The court concluded that Michigan law precludes an expert from testifying that a child has not been coached by interviewers if that testimony sends a signal that the child was telling the truth. The line between commenting on interview techniques and vouching for the veracity of a child’s statement is a fine one, but the Court of Appeals decided that the expert’s testimony crossed that line.


Expert Testimony About the Value of a Statistical Life Rejected by Federal Court in Montana

The United States District Court for the District of Montana recently confronted an ongoing controversy in the measurement of wrongful death compensation. While different jurisdictions apply different standards for the compensation of wrongful death plaintiffs, a recurring question is whether damages should include the value of a statistical life. The district court decided that expert testimony regarding the damages was inadmissible.

Facts of the Case

Johnny Gibson was experiencing chest pain, heartburn, pressure between his shoulder blades, and fatigue. He was evaluated by Kimberlee Decker, a nurse practitioner at the federally funded Central Montana Community Health Center (“CMCHC”).

Decker referred Gibson for an ultrasound of his gall bladder. She did not order a heart workup, an EKG, or a stress test. Nor do the medical records suggest that she considered a heart problem as the cause of Gibson’s symptoms.

About a week later, Gibson had a heart attack. He died in surgery. The federal government, which employed Gibson, conceded her negligent deviation from the appropriate standard of care for a patient presenting with Gibson’s symptoms.

Gibson’s wife, children, and estate brought a wrongful death claim under federal law based on medical malpractice. Liability was not contested. The issues at trial involved the damages that the government should pay.

Damages Experts

Gibson’s wife testified that Gibson earned between $10,000 and $25,000 per year as a ranch worker and painter. He was often paid in cash or in-kind services (such as free lodging and hunting privileges) that was not reflected on tax returns.

The plaintiffs called Dr. Ann Adair, an Associate Professor of Economics, as an expert witness regarding damages. Gibson was about 63 years old when he died. Adair testified that Gibson would have worked another 4 years. Based on average earnings of Montana farm workers, she calculated his lost earning capacity to be about $150,000.

Sean Black, a CPA, testified as an expert for the government. He calculated lost earning capacity of about $17,000 based on Gibson’s reported earnings prior to his death.

The court accepted the testimony that Gibson’s earnings included unreported income, making Black’s calculation inaccurate. After finding Adair’s methodology to be reliable, the court accepted Adair’s estimate as the most reasonable approximation of lost earning capacity. The court also accepted Adair’s undisputed estimate that the lost value of household services that Gibson provided to his family was about $144,000.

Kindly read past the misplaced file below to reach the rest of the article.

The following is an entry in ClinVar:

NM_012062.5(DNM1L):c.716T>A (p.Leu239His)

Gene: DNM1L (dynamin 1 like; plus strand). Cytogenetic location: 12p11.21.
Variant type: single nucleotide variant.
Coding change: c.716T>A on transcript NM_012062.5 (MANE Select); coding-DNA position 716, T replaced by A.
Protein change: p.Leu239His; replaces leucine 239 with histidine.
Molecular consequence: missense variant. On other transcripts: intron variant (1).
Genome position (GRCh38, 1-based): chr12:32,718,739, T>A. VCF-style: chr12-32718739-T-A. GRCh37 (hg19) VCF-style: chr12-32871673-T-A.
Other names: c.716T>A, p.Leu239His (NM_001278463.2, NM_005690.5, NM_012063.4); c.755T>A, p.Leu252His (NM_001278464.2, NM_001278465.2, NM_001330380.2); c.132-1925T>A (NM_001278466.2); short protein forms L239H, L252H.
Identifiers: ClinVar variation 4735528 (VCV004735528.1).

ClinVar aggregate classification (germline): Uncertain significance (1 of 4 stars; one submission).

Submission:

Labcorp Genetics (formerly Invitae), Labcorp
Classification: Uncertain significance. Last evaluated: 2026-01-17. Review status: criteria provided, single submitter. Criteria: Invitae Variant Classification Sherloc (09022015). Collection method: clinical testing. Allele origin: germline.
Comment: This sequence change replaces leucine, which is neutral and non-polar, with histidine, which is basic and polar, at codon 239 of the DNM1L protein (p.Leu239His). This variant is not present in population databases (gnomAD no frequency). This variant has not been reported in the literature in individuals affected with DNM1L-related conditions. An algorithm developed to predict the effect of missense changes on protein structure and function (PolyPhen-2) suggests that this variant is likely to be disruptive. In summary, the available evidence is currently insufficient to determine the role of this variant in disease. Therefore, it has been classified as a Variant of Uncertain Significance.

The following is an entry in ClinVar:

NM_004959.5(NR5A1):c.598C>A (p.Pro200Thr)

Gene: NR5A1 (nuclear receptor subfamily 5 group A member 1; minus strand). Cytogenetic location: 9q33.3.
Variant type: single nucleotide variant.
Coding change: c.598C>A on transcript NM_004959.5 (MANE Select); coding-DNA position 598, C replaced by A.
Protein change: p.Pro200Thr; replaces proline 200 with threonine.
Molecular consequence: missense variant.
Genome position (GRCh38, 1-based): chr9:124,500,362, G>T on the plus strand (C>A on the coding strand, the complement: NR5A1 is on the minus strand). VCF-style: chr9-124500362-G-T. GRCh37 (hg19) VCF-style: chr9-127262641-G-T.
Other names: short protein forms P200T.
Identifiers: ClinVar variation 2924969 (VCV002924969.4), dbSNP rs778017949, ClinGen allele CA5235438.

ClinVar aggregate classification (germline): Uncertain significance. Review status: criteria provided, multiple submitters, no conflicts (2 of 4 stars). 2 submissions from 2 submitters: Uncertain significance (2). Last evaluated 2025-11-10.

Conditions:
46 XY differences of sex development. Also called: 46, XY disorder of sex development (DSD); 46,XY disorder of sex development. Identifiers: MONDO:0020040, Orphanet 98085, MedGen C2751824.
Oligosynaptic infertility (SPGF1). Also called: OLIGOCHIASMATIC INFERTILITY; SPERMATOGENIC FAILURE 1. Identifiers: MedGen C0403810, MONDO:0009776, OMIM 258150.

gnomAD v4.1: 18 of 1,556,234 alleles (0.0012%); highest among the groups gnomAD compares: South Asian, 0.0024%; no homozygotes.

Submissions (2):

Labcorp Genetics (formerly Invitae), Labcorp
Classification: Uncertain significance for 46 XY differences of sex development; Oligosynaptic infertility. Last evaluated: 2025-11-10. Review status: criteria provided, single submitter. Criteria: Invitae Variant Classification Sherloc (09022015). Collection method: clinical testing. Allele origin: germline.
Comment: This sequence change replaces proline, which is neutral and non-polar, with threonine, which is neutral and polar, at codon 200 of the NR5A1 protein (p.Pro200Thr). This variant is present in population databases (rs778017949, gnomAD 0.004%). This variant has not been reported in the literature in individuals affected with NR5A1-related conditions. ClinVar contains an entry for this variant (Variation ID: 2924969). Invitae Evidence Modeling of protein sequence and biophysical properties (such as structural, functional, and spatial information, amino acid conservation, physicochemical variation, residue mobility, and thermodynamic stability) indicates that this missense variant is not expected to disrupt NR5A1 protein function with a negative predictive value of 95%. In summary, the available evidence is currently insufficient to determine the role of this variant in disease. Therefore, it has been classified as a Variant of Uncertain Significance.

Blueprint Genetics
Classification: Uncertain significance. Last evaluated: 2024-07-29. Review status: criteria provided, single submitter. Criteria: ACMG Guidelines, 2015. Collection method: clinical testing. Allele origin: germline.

Based on the testimony of Gibson’s cardiac surgeon and family members, the court found that Gibson experienced pain and suffering before his surgery. The court concluded that Gibson would have needed similar surgery and would have experienced similar symptoms even in the absence of medical malpractice. The court awarded only $10,000 for pain and suffering attributable to the failure to diagnose Gibson’s heart condition.

Value of a Statistical Life

The primary disagreement among the experts was whether the plaintiffs were entitled to compensation for the value of a statistical life, in addition to lost earning capacity. The value of a statistical life is not the value of a life, which is incalculable, but the value of reducing risks to life.

Adair testified that the value of a statistical life can be measured under either the revealed preference or stated preference theory. The revealed preference theory measures the extra compensation that workers require to take substantially more dangerous jobs or the amount people are willing to pay for insurance, safety gear, and safer products. The stated preference theory imputes a value from studies that ask individuals what they would do to avoid certain risks.

Adair calculated the value of a statistical life according to guidance provided by the United States Department of Transportation and by the Environmental Protection Agency. The Transportation Department methodology resulted in a value of $9.6 million while the EPA methodology resulted in a value of $7.4 million without adjusting for inflation.

The district court noted that many federal courts “have expressed skepticism” about basing wrongful death damages on the value of a statistical life. Government agencies value a statistical life for the purpose of making cost-benefit decisions about safety measures (such as pollution reduction technology) that reduce the risk of death. The court concluded that the government’s decision-making tools do not provide a reasonable or reliable measurement of damages for a wrongful death. Making a Daubert ruling, the court accordingly disregarded Dr. Adair’s testimony regarding the value of a statistical life.